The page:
Oh, my where does the time go? I can hardly believe that the holidays are just around the corner and that the students of North Texas will be completing another semester of hard work. There are so many reasons to be thankful for the faculty, staff and students that we serve at NCTC. At North Central Texas College, 16.5% of students identify as first-generation college students, meaning that neither of their parents attended college at all. This semester, over 1,500 students across our six campuses are the first in their families to attend college and NCTC offers many resources to help these students reach their educational goals.
Rochelle Gregory grew up on a small farm in Dublin, Texas. Her mom was a nurse and her dad was a disabled veteran who dropped out of school when he was 15 years old. Her dreams far exceeded the pasture outside her home, and with the help of TRIO Upward Bound, she decided to enroll at Tarleton State University where she received her bachelor’s and master’s degrees in English. In 2009 she received her Ph.D. in rhetoric from Texas Woman’s University. Because of the example she set, her son graduated from NCTC this year and is pursuing a degree in math. Gregory serves as the division chair for English, speech and foreign languages at NCTC.
Patricia Johnson, NCTC admissions technical assistant, is a proud first-generation college student and graduate of Decatur High School. Although her mom quit school and got married at a young age, she always wanted better for Johnson and her siblings. Patricia is on track to graduate with an Associate of Arts degree from NCTC in spring 2020.
Raised in a family of eight, and with parents with less than a middle-school education, college was not a topic of conversation for Nancy Zamora's household. It was not until her first year of high school, when Nancy was introduced to TRIO, that the possibility of going to college started becoming a reality. Despite having all odds against her, with the help of the TRIO programs, Zamora was able to graduate from high school and go on to college. Nancy earned a Bachelor of Business Administration in management from Texas State University and later received her Master of Science in higher education administration from Texas A&M University-Commerce. She began her career with TRIO in 2010. Today, Zamora serves as director of the TRIO SSS program for the North Central Texas College District, president of the Texas TRIO Association and board member for the Southwest Association of Student Assistance Programs (SWASAP).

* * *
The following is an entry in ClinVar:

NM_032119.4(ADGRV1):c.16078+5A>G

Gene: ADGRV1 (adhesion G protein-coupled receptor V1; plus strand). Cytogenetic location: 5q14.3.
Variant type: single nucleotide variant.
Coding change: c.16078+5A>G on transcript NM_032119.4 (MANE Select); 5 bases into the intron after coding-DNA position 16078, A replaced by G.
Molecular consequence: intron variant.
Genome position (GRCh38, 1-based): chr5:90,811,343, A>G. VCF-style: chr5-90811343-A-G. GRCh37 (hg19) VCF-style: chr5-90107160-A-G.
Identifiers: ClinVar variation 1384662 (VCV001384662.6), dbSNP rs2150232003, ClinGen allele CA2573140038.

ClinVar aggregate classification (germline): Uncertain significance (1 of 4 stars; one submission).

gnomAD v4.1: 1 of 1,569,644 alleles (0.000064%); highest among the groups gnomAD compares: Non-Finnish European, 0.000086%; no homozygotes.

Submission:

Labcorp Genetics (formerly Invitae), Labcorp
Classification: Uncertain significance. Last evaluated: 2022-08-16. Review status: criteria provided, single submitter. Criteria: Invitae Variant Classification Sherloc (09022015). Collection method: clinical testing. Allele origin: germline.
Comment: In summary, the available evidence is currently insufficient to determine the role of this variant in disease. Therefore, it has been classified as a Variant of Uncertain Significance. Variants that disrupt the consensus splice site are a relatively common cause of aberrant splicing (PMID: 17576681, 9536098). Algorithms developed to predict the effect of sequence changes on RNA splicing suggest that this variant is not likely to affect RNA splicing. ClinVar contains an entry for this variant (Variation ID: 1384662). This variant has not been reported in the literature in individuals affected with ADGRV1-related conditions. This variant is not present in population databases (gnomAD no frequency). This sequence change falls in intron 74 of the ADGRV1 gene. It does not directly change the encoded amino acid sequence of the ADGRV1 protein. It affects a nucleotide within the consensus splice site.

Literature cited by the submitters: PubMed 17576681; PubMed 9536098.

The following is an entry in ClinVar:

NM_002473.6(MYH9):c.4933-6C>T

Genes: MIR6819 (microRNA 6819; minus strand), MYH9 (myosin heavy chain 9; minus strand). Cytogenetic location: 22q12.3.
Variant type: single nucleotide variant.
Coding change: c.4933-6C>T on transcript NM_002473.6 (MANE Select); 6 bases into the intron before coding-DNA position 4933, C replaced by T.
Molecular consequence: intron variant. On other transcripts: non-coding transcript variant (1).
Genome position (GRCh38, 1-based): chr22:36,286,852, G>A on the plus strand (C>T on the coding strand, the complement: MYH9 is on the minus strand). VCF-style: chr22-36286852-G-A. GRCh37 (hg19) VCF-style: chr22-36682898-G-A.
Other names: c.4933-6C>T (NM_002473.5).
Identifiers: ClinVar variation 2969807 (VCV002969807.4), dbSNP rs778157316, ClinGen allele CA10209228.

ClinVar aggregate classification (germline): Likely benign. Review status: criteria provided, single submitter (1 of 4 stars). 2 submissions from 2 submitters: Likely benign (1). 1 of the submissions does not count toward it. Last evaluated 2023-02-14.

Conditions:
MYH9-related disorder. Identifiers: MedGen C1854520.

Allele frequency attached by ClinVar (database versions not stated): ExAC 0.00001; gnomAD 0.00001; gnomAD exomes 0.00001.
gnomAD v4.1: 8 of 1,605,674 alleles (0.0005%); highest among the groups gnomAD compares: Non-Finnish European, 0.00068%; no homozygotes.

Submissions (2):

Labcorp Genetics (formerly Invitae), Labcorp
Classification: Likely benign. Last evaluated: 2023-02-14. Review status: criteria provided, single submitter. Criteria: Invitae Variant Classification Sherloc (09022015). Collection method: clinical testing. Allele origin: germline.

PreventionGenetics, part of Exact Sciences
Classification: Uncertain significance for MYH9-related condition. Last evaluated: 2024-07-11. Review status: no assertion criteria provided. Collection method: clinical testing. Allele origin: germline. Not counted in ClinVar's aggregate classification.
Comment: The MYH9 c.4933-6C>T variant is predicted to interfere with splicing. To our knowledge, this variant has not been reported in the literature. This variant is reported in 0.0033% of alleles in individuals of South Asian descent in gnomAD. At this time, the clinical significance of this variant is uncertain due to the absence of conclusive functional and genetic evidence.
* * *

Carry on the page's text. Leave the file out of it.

Mary (Herring) Martinson is a first-generation student and the youngest of seven children. Her father was a welder and a World War II veteran and her mother passed away when she was just seven years old. Neither parent graduated from high school. Through a recommendation from her high school, Martinson was chosen for the JTPA (Job Training Partnership Act) program at Vernon Regional Junior College (VRJC), a summer youth program for at-risk youth. Once she completed her basic courses, Martinson transferred to Texas Tech University. She received her bachelor’s degree in 1993 and earned her master’s from the University of North Texas in 1996. Today, Martinson serves as the dean of student success, mathematics and kinesiology for NCTC.
Maricela Hernandez is a first-generation nursing student and TRIO Student Support Services participant at NCTC. Hernandez is a mother of seven, and hopes to not only set an example for her children, but for anyone who thinks it is too late to follow their dreams and pursue an education.
Growing up, Axel Leos’s parents always stressed the importance of furthering his education. Their sacrifices and support were ultimately what led him to graduate with a Bachelor of Arts degree in psychology from Texas Wesleyan University, making him the first person in his family to graduate with a college degree. Today, Leos serves as a success coach within the Completion Center at North Central Texas College. He uses his story to help other first-time, first-generation students reach educational success.
These are just a few of the hundreds of examples of how NCTC is changing the future for first-generation students. Join me in celebrating their accomplishments.
Brent Wallace joined North Central Texas College in fall 2011 as the vice president of instruction/chief academic officer. He has served as chancellor and chief executive officer since 2014.